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Labor leaders want share of ATC utility work

By Paul Snyder
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Wisconsin’s union managers want to know if their laborers will get a piece of the $200 million in construction work American Transmission Co. LLC contracted out to two out-of-state firms.

“We’d much rather have seen local contractors given the chance,” said Scott Vaughn, executive director of the Building and Construction Trades Council of South Central Wisconsin. “We’d like to see our cement masons out there doing the foundations for the towers and our ironworkers erecting them.”

If Wisconsin workers are to have a chance at the ATC work, they’ll have to pin their hopes to M.J. Electric LLC, Iron Mountain, Mich., and Henkels & McCoy Inc., Blue Bell, Pa. The two firms won the four-year contracts with Waukesha-based ATC to build transmission lines and substations.

The contract agreements, announced Tuesday, are ATC’s first step toward completing its nearly $2.5 billion, 10-year upgrade of transmission systems in Wisconsin, northern Illinois and Michigan’s Upper Peninsula.

ATC’s choice of M. J. and Henkels came after a lengthy vetting process that focused on each company’s records on safety, environmental work and cost-effectiveness, said ATC spokeswoman Jackie Olson. She said nine companies submitted proposals for the contracts, though she refused to give the names of those companies.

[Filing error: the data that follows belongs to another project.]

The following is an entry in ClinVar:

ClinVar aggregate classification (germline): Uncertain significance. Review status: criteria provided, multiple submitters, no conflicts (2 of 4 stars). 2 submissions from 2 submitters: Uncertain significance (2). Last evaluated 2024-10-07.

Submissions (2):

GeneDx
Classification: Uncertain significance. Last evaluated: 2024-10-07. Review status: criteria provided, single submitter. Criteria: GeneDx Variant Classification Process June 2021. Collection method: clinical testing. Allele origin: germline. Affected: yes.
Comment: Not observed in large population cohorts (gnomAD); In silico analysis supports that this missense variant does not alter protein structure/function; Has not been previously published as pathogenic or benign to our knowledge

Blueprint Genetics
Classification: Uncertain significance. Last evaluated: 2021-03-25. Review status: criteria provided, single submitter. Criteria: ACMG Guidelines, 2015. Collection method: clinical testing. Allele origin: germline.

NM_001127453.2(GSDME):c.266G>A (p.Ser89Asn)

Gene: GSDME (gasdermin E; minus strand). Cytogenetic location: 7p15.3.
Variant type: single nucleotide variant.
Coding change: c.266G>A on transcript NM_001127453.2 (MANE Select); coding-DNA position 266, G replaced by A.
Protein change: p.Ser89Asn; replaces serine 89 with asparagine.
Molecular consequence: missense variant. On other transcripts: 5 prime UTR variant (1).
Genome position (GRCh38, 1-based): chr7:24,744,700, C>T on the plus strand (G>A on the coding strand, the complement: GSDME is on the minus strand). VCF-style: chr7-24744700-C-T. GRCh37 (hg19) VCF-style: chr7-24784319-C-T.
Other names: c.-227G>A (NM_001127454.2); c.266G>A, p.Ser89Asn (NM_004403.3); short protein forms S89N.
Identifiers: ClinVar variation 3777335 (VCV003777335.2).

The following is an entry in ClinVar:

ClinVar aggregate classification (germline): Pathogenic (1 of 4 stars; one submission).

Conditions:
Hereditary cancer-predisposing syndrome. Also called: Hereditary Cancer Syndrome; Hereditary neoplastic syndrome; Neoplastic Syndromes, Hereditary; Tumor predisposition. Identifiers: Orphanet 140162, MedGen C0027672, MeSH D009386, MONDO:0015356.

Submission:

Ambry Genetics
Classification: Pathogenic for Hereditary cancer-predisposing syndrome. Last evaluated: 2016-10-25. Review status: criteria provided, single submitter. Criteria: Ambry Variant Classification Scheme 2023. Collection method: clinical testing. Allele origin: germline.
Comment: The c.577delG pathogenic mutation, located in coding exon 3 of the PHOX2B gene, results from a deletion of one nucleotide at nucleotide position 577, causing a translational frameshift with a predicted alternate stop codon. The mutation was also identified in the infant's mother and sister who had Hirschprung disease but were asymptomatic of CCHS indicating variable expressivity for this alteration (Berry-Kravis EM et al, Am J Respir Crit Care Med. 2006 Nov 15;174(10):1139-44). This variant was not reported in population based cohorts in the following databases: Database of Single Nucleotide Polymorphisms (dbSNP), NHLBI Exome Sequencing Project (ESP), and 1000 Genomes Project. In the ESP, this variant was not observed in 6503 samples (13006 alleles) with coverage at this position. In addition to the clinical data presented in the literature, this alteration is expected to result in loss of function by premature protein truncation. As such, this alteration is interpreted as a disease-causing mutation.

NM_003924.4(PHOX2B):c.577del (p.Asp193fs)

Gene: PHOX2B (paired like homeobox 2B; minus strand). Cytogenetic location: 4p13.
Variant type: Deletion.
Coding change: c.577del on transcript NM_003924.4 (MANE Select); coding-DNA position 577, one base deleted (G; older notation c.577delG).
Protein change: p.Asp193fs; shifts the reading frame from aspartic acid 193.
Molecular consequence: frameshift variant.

Michels Power, a division of Neenah-based Michels Corp., has worked with ATC on previous projects and will continue to work with ATC, said Chris Deschane, Michels’ business development manager. He would not say if the company lost a shot at the ATC contracts, but he said there is enough other work going on to keep Michels busy.

One way or another, Wisconsin workers will get jobs on the ATC projects, said Forrest Ceel, business manager and financial secretary for the International Brotherhood of Electrical Workers Local 2150.

VIEW A LIST OF FUTURE ATC PROJECTS IN WISCONSIN

“We’ve worked with both contractors before,” he said of M.J. and Henkels. “We’ll work with companies whether they’re coming from an office right down the street or a couple states over.”

Mike Bellcock, IBEW Local 2150’s business manager, said M. J. and Henkels have worked in Wisconsin and have hired Wisconsin laborers. He said he expects that to continue.

“Both are signatory to our labor agreement,” Bellcock said. “It behooves them to take advantage of local workers.”

Representatives from M.J. and Henkels were unavailable to comment before deadline Wednesday on project plans or the number of jobs that could be available for Wisconsin workers.

But even if IBEW workers get a crack at the transmission projects, there are no guarantees other Wisconsin unions will get work, said Vaughn of the trades council. That’s particularly difficult to accept, he said, considering one of ATC’s projects, the 345-kilovolt Rockdale to West Middleton line, is practically in the trades council’s backyard. The project is expected to start in 2011.

“It’s very frustrating to potentially not have any access to that,” Vaughn said. “We’re focusing on any job we can get in this region right now, and that’s a big one.”

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